IP56 / IPX6High pressure jet, 12.5mm diameter – from any angle for 3 minutesCurrently very few electric scooters have an IP rating this high. It may well be a strong “feature” or selling point. Most will manufacturers will probably advise that the scooter is weather proof / safe to ride in the rain. Worth checking manufacture advice but generally there should be very low risk of water damage to electronics from riding in wet conditions with this rating.
IP57 / IPX7Temporary immersion in water (1 metre for 30 minutes)This rating is very rare on electric scooters. Emove Cruiser recently got an IP67 rating. However, interestingly their advice is still against use in very heavy rain. Below are some possible reasons.There are so few examples of IP67 rated electric scooter that we recommend you look at the specific manufacture advice and warranty cover for the individual product

Is IPX6 actually be better than IPX7 for electric scooters?

IPX7 means that it has been tested for water ingress when the product is submerged. BUT, this is a very different test condition to “lower” ratings which all involve jets or sprays of water. To achieve IPX6, the device must have passed all the previous tests (IPX5, IPX4 etc). However, this changes at IPX7. A product with an IPX7 rating does not have to have achieved an IPX6 rating. This is not widely know and is much more significant for electric scooters than some other products.

Take a mobile phone. Most people fear water damage from submersion (dropping in the bath, down the toilet, in a swimming pool etc). There are not many circumstances that phones will be exposed to pressurized spray. In this case an IPX7 rating is actually more valuable, because of the real world risk scenarios. Electric scooters on the other hand, are very likely to have to repel pressurised spray if they are used in the rain, but are unlikely to be submerged in a swimming pool or dropped down your toilet!

Therefore if an electric scooter has an IPX7 rating, it is worth understanding if it also has IPX6. This actually needs to be listed as a separate rating. If it has an IPX7 rating, pay close attention to the wording of the warranty and user manual.

Can I ride my IP54 electric scooter in the wet?

A scooter rated IP54 can withstand “Low pressure spray at any angle for 10 minutes” which is not exactly a waterproof. What this means for an electric scooter in real world wet conditions is open to interpretation. Water damage does not seem to be a particularly common for most electric scooters rated IP54, suggesting occasional use in slightly wet conditions should not be an issue. But each individual scooter will respond slightly differently under real world conditions, even with the same IP rating. Therefore use of an IP54 rated electric scooter in the wet, (particularly for extended periods), is a risk to electrical components. Whether you are prepared to take that risk is a judgement call.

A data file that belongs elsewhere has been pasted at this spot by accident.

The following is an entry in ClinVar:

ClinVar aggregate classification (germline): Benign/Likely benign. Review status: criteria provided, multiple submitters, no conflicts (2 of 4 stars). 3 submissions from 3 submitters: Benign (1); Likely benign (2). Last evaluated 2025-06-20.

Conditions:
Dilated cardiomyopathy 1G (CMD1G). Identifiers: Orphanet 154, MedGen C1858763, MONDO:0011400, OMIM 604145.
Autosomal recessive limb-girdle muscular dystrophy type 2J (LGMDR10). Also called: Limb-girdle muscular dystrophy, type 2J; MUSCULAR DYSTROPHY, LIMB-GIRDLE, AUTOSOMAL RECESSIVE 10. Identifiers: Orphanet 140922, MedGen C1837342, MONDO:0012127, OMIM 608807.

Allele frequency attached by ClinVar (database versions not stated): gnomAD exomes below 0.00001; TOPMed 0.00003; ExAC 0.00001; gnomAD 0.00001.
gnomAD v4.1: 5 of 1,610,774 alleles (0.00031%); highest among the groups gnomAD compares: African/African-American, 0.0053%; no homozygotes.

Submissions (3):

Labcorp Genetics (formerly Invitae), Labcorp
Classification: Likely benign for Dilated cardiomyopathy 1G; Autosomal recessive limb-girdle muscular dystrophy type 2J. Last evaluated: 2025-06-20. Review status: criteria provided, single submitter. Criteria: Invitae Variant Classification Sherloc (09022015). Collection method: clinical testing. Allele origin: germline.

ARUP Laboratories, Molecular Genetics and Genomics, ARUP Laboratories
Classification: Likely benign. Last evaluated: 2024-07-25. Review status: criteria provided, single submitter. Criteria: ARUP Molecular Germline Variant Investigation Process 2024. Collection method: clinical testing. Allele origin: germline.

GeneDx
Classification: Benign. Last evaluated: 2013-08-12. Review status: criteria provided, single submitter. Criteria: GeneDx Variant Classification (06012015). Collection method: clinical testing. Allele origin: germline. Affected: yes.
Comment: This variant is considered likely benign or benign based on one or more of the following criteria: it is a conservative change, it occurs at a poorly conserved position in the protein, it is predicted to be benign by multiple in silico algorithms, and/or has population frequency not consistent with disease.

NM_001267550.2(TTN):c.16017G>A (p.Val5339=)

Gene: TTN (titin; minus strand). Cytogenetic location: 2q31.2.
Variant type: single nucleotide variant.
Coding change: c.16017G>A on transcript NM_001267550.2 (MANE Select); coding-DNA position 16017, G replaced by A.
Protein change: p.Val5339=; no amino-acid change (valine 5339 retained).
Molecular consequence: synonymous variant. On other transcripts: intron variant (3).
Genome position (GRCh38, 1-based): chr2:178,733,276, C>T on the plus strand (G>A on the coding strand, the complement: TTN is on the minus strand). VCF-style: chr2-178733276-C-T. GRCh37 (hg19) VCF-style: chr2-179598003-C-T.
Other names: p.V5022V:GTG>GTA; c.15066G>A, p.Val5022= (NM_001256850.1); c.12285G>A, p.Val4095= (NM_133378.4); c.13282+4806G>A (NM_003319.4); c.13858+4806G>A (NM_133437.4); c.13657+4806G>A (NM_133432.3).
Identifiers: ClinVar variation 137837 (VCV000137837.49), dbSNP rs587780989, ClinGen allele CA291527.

Which electric scooters are truly waterproof or higher than IP54?

There is increasing demand for waterproof electric scooters that can be guaranteed to withstand wet conditions. However, there are currently a limited number of scooters on the market which can truly be considered waterproof. The Pure Air and Pure Air Pro are recent examples of electric scooters with a higher level of water resistance, with an IP rating of IP65. Their high level of water resistance is a key selling point in the UK and across Europe. We will keep an eye on the market and compile a list of electric scooters with high IP ratings in the near future.

What if my electric scooter doesn’t have an IP rating?

If your electric scooter doesn’t have an IP rating this is because it either hasn’t been tested OR it has been tested and it performed badly, so the manufacturer does not publish the IP rating. It is also worth adding that some manufacturers may advise against the use of their electric scooters in the wet, regardless of IP rating, for safety reasons. For example, very fast and/or powerful electric scooters may simply be seen as too dangerous for use in wet conditions, The chances of fatality from a fall above 30 mph is significantly higher than a lower end scooter going 15 or 20 mph. Travelling at higher speeds in wet conditions could be regarded as prohibitively dangerous and manufacturers do not want their products to be associated with irresponsible use or fatalities!

If your scooter or one you are considering buying does not have an IP rating then we recommend contacting the manufacturer (or supplier) to ask for their recommendation on usage in wet conditions. Most user manuals will have guidance on this, but you may find that you can get more detail from the actual manufacturer. For example, the manual may say never to use in the wet, but suppliers / manufactures may be able to give you a much better idea of the risk, particularly if the product has been on the market a long time.

Can I improve the water resistance of my electric scooter?

Yes -whether your electric scooter has an IP rating or not, it is possible to improve its water resistance. But like any modifications, this needs to be done “at your own risk” and be aware that it may invalidate your warranty. Assuming you are prepared to accept this, there are a number of things that can be done. This varies between electric scooter models and some electric scooters may be easier to make waterproof than others. For example, if there are specific parts of the scooter design that are known to be susceptible to water ingress, it is possible that there is a simple fix. Many of the approaches to improving water resistance involve using various sealants. We will add further information about modifications that can be made to specific models later.